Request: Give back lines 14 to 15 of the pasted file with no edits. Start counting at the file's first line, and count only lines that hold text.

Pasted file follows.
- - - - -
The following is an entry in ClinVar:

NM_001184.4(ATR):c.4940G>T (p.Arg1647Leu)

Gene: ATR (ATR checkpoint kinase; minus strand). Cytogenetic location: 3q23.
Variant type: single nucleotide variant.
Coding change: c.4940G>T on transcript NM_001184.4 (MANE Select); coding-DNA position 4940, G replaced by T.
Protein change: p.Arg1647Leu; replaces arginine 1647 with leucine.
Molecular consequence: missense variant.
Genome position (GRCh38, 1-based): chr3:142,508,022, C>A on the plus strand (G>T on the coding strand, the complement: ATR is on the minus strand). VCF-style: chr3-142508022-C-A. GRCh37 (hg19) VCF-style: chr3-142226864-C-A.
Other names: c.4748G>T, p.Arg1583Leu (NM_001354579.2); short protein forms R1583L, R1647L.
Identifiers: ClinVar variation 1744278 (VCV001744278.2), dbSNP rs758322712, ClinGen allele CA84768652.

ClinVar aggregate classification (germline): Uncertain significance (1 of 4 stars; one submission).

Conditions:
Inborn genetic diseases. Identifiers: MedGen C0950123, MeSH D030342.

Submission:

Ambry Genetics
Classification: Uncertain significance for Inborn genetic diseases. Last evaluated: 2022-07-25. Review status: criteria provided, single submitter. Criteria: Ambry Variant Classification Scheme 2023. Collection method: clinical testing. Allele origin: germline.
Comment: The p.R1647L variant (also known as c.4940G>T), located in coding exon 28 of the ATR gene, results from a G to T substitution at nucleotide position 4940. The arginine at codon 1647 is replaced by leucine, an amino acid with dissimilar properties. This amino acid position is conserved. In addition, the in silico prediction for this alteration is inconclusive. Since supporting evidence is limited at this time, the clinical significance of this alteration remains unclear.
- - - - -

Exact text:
Submission:

Ambry Genetics